Diaz helps deliver ‘Annie’ to new generation
First Posted: 12/15/2014
In her 20-year career, Cameron Diaz has met her share of crazy challenges.
She held her own opposite Jim Carrey in “The Mask,” got the guy instead of Julia Roberts in “My Best Friend’s Wedding,” added a dash of sweetness to the raunchfest that was “There’s Something About Mary,” voiced an ogre princess in “Shrek,” helped re-invent “Charlie’s Angels” for a new generation, and made the title scoundrel in “Bad Teacher” kinda-sorta lovable.
So, when the actress was asked to make her singing and dancing debut in “Annie,” she was game to give it a go.
In the movie, a modern-day revamping of the 1977 Broadway musical that first reached the screen in 1982, Diaz plays Miss Hannigan, the boozy foster mother who wastes no opportunity to make life a living hell for her crew of moppets, including the ever-lovable title character (Quvenzhane Wallis).
Co-starring in the film are Jamie Foxx as a New York mayoral candidate who adopts Annie as a ploy to boost his popularity at the polls, Bobby Cannavale as his scheming campaign advisor, and Rose Byrne as his vice-president.
Being a musical comedy newbie didn’t stop Diaz from having a blast on the set of “Annie.” “We had so much fun,” she reports.
Even though the actress’s big song and dance number with Cannavale took three months’ worth of weekends to perfect, the actress insists it was worth the effort.
“I was doing ‘Sex Tape’ in Boston, and coming down to New York, or Bobby was coming up to Boston, and we did that every weekend,” she reports. “About a month in, we kind of went, “Oh, and we have to sing, too.”
“ We were, like, `We have to sing to each other!’ So then we started adding that [element] once we got the footwork down.”
Singing and dancing might be fresh experiences for Diaz but “Annie” did allow the actress to revisit some of her “Bad Teacher” villainy.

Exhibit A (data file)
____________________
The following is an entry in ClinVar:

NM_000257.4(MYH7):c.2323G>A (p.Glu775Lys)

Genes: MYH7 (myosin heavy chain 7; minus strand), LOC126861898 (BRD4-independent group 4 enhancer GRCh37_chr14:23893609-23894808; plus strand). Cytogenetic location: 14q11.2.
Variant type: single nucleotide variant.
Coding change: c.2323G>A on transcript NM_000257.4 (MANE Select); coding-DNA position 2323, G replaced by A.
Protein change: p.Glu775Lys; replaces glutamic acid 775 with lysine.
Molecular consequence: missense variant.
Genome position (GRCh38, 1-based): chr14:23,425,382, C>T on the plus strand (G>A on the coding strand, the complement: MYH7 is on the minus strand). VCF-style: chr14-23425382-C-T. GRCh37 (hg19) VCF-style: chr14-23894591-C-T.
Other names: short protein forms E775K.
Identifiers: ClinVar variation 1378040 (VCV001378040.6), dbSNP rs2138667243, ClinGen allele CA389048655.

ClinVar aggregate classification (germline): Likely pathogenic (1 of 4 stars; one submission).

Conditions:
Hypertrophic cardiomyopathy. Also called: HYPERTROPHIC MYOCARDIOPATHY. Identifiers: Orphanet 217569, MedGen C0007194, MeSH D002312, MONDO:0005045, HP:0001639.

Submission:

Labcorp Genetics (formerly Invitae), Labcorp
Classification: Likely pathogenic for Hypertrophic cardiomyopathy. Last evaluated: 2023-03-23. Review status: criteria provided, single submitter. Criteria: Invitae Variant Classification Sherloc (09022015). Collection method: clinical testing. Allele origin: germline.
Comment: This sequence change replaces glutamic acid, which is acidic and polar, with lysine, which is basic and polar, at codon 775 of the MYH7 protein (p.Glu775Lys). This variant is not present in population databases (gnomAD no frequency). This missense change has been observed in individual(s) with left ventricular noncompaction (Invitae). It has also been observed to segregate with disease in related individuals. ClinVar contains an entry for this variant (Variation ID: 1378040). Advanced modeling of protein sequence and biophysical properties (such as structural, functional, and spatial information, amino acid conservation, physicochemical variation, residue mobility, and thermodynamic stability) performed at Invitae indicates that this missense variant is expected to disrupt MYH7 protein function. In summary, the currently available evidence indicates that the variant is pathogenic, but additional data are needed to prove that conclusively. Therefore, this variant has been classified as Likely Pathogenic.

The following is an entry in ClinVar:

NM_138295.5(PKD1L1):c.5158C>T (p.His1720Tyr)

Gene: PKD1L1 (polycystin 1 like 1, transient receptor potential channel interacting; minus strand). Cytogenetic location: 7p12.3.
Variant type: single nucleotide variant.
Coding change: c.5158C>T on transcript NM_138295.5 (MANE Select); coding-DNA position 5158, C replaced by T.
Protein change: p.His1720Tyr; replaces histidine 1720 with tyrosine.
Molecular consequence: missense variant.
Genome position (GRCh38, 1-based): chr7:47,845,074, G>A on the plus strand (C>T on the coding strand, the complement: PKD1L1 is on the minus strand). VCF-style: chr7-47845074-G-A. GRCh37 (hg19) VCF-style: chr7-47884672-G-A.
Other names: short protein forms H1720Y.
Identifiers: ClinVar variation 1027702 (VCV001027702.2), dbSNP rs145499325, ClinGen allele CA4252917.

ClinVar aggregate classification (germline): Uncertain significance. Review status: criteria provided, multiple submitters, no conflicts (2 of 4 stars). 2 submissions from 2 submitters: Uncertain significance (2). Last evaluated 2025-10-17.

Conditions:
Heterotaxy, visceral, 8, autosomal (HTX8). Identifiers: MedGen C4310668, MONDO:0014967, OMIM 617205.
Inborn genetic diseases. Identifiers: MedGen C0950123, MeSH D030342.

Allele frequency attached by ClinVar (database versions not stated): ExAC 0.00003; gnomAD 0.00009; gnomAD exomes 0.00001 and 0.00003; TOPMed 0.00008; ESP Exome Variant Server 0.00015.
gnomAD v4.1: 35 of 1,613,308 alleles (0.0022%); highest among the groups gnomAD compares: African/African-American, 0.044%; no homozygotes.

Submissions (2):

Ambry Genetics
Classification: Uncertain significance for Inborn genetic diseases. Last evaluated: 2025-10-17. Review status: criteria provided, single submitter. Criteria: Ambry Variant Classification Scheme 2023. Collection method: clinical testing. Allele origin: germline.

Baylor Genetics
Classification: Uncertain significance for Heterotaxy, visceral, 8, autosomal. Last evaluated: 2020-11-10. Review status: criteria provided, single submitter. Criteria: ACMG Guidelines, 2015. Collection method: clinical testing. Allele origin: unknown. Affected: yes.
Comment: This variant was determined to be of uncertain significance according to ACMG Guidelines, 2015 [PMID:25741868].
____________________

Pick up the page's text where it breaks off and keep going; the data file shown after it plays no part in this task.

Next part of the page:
“Anytime you give me permission to yell at children, I will take it,” she says with a laugh.
“It’s fun yelling at kids! In between, I always made sure they were warm, and they were looked after. I was humane to them in real life. It’s just in the movies, if you give me permission, I’ll take it. They say, “Action!”, and I’m right there with it. It’s fun!”
Wallis, for one, didn’t buy Diaz’ Queen of Mean act.
“She just laughed at me,” recalls Diaz, 42. “Literally, just laughed at me. I would go from, “Honey, you should wrap up and stay warm. Here, take my warm coat, sit in the car for a little bit.” And then they’re like, “Action!” and I’m like, “You little rascal!”
“She would just go, “Ha, ha, ha.’ I would say, “I’m supposed to be mean! I’m supposed to be scary to you!” But she didn’t buy it. I would ask, “Can you just act like you’re scared of me, for once. I need some help here.”
The original big-screen “Annie” retained the Depression-era setting of the musical and comic strip which inspired it. In the remake, the action is set in present-day Manhattan. And there’s another change: the score includes a mix of new songs as well as the musical’s tried-and-true show-stoppers like “Tomorrow” and “It’s the Hard-Knock Life.”